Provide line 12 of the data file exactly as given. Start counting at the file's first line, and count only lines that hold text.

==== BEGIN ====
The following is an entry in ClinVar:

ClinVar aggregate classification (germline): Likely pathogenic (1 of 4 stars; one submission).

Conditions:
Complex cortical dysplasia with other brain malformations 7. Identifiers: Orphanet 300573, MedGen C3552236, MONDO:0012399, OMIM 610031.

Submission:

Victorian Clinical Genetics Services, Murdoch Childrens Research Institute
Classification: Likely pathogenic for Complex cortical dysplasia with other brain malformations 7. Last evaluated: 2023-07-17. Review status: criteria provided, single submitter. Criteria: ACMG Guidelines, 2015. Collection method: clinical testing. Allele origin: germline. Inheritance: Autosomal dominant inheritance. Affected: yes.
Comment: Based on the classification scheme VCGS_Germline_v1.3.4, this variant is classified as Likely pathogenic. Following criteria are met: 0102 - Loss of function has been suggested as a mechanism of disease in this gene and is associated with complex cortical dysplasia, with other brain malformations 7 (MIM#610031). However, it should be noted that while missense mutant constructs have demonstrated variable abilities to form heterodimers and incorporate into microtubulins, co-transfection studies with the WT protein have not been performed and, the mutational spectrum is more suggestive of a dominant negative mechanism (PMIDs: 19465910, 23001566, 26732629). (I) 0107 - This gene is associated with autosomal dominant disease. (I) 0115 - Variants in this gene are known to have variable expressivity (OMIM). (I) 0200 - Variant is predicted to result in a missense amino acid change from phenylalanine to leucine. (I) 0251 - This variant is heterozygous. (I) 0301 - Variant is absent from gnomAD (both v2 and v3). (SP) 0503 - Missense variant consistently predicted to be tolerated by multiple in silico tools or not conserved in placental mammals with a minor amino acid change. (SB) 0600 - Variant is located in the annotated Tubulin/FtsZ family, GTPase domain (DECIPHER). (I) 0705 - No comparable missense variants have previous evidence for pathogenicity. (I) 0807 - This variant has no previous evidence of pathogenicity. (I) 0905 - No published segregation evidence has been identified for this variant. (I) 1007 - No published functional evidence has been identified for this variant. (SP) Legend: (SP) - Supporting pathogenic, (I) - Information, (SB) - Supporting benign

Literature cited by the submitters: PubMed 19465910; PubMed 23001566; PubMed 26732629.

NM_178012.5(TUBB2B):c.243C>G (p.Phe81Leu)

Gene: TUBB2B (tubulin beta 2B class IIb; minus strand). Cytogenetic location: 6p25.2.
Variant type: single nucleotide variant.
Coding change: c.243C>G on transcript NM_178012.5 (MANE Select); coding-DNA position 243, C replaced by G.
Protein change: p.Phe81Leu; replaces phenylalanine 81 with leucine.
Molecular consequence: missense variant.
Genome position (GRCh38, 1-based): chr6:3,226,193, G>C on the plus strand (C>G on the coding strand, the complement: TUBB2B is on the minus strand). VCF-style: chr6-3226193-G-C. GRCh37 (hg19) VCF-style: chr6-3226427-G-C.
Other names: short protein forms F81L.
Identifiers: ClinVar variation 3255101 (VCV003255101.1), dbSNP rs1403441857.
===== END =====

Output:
Variant type: single nucleotide variant.